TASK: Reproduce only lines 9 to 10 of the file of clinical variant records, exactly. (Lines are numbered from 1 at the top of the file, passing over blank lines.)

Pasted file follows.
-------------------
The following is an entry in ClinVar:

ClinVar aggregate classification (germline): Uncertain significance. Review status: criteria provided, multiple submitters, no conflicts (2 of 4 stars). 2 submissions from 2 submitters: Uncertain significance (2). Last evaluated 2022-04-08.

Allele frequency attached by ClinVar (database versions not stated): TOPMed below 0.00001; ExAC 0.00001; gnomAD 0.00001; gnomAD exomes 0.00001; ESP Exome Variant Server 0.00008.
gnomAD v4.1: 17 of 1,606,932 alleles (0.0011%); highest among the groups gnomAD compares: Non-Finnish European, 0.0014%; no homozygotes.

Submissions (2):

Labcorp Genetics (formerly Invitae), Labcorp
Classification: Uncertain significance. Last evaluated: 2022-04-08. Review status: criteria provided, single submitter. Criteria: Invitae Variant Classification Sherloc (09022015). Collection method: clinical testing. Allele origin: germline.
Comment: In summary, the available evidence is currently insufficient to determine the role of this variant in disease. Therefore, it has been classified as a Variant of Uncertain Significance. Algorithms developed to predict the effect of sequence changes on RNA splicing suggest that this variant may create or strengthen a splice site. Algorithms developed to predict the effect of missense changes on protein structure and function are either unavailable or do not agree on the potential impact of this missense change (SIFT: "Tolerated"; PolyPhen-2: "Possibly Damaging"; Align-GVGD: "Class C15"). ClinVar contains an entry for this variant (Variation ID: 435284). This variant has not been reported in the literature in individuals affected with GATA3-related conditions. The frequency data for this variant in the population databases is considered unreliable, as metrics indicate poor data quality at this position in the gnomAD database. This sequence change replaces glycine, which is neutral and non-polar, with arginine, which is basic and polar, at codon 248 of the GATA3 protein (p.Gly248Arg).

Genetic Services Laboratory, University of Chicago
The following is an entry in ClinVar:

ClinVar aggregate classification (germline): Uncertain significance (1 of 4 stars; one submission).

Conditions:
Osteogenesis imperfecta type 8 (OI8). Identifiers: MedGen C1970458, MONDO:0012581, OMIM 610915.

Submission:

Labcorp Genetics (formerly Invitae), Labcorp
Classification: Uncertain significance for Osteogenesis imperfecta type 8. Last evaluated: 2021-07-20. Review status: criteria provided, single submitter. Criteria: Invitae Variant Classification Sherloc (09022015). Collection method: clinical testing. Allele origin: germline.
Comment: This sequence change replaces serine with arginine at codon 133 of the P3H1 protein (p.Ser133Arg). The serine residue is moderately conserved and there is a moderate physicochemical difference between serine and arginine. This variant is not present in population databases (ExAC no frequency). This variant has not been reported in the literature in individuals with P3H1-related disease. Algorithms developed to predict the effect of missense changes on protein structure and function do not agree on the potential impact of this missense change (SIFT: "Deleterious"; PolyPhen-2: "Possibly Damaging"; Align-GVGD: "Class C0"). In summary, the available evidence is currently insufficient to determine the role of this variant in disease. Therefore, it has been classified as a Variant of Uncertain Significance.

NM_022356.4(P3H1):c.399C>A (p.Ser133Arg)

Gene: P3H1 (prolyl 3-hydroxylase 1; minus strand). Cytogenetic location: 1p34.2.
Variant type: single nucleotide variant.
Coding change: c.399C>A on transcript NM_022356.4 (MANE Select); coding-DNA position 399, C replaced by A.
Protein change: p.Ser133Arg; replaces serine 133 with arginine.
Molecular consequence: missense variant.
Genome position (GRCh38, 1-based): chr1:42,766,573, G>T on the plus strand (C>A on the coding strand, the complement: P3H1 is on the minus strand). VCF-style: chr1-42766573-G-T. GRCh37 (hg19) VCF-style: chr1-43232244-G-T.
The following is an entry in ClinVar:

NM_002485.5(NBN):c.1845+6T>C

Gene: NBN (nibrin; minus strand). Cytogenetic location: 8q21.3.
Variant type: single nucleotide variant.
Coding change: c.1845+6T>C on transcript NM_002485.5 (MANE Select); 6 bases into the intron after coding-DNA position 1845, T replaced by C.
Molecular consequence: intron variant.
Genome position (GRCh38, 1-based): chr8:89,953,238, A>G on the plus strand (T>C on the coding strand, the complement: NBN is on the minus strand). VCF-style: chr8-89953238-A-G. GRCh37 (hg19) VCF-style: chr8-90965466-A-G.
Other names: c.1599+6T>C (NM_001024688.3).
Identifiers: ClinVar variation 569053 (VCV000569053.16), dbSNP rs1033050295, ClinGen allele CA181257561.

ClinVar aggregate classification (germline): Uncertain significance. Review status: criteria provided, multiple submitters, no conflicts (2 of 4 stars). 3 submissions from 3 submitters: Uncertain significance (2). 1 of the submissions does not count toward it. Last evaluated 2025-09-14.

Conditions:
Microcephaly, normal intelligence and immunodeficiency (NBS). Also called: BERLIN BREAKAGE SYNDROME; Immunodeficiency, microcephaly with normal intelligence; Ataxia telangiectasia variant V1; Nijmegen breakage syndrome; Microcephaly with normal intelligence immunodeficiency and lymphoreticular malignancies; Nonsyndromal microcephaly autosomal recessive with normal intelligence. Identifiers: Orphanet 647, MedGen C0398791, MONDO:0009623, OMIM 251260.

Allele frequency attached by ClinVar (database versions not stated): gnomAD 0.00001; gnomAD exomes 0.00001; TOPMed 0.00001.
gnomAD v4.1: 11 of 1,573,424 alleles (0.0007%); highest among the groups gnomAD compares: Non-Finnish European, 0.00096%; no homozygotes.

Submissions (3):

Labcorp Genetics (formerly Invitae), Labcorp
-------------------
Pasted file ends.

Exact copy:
Genetic Services Laboratory, University of Chicago
The following is an entry in ClinVar: